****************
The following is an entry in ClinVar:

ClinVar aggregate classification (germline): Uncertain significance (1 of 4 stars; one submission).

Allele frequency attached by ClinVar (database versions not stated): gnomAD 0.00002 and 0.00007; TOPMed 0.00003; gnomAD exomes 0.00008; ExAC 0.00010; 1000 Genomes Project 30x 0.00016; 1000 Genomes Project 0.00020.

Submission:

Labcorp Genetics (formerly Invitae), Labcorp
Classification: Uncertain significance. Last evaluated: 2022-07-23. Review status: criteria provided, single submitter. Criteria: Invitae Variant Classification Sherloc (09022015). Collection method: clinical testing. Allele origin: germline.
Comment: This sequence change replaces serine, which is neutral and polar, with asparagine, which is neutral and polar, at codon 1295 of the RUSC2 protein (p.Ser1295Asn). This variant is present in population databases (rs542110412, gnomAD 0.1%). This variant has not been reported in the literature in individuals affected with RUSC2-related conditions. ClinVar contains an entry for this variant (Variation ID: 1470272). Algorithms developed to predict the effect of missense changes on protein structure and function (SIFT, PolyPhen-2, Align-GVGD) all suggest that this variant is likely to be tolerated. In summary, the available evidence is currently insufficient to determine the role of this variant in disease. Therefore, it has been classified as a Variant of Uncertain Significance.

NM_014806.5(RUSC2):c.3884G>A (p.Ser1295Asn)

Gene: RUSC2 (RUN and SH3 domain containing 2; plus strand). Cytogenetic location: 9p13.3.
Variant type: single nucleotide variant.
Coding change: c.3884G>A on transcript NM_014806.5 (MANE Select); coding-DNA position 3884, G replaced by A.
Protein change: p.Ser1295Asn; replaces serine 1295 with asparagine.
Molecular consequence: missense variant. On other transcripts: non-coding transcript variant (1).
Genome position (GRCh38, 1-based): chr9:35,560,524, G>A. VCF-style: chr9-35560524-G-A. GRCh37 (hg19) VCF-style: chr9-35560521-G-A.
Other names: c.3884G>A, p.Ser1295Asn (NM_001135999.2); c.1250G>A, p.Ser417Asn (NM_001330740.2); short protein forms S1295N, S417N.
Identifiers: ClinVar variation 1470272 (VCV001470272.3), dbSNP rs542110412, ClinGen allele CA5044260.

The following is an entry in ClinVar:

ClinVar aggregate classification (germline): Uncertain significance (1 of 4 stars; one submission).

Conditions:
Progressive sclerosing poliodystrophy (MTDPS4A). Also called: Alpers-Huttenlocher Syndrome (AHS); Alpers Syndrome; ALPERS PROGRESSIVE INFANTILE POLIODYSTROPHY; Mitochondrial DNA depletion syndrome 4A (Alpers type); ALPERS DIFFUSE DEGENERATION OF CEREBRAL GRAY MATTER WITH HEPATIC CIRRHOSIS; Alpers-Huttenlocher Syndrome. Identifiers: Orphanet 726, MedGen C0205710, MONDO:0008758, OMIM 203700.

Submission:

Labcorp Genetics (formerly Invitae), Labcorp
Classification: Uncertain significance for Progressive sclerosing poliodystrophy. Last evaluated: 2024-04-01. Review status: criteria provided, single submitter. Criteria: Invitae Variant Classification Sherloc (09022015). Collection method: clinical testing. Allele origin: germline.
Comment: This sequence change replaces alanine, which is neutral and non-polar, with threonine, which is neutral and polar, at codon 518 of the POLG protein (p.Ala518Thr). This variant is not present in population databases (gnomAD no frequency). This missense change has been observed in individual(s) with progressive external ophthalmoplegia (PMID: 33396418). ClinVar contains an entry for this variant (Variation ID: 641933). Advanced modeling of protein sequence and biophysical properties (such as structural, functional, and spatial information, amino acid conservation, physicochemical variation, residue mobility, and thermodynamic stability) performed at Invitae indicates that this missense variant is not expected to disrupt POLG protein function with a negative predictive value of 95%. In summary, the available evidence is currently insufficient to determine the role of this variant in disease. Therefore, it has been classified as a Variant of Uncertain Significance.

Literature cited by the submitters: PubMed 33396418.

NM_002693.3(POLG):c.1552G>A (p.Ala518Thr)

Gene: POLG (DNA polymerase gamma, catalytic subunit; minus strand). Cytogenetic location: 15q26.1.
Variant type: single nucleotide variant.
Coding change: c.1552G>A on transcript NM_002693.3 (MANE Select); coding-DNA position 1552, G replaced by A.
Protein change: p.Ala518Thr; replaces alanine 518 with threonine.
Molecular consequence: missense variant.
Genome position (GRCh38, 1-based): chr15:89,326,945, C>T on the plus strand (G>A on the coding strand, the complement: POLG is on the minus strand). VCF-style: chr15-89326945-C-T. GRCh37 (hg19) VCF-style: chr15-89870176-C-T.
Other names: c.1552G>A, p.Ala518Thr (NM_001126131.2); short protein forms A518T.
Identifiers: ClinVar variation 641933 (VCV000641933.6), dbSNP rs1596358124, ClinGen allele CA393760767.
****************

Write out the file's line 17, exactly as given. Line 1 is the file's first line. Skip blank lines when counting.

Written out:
The following is an entry in ClinVar: